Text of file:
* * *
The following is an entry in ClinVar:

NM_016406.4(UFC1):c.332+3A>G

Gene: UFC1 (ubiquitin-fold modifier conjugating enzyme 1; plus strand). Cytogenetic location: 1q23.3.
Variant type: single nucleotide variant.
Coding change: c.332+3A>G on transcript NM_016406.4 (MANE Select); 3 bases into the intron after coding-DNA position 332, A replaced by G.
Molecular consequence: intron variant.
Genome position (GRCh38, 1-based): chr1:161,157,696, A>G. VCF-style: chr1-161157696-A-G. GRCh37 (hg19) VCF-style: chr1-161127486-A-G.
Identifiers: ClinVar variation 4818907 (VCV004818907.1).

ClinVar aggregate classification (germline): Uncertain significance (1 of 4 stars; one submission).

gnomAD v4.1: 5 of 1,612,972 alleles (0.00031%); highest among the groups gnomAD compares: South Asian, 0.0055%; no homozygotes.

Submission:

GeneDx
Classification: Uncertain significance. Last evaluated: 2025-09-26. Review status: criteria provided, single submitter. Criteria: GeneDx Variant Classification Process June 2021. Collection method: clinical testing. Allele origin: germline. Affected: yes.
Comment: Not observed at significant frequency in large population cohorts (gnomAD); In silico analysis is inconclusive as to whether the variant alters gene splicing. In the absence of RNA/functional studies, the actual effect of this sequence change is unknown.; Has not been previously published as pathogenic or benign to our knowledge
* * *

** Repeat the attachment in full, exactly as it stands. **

The following is an entry in ClinVar:

NM_016406.4(UFC1):c.332+3A>G

Gene: UFC1 (ubiquitin-fold modifier conjugating enzyme 1; plus strand). Cytogenetic location: 1q23.3.
Variant type: single nucleotide variant.
Coding change: c.332+3A>G on transcript NM_016406.4 (MANE Select); 3 bases into the intron after coding-DNA position 332, A replaced by G.
Molecular consequence: intron variant.
Genome position (GRCh38, 1-based): chr1:161,157,696, A>G. VCF-style: chr1-161157696-A-G. GRCh37 (hg19) VCF-style: chr1-161127486-A-G.
Identifiers: ClinVar variation 4818907 (VCV004818907.1).

ClinVar aggregate classification (germline): Uncertain significance (1 of 4 stars; one submission).

gnomAD v4.1: 5 of 1,612,972 alleles (0.00031%); highest among the groups gnomAD compares: South Asian, 0.0055%; no homozygotes.

Submission:

GeneDx
Classification: Uncertain significance. Last evaluated: 2025-09-26. Review status: criteria provided, single submitter. Criteria: GeneDx Variant Classification Process June 2021. Collection method: clinical testing. Allele origin: germline. Affected: yes.
Comment: Not observed at significant frequency in large population cohorts (gnomAD); In silico analysis is inconclusive as to whether the variant alters gene splicing. In the absence of RNA/functional studies, the actual effect of this sequence change is unknown.; Has not been previously published as pathogenic or benign to our knowledge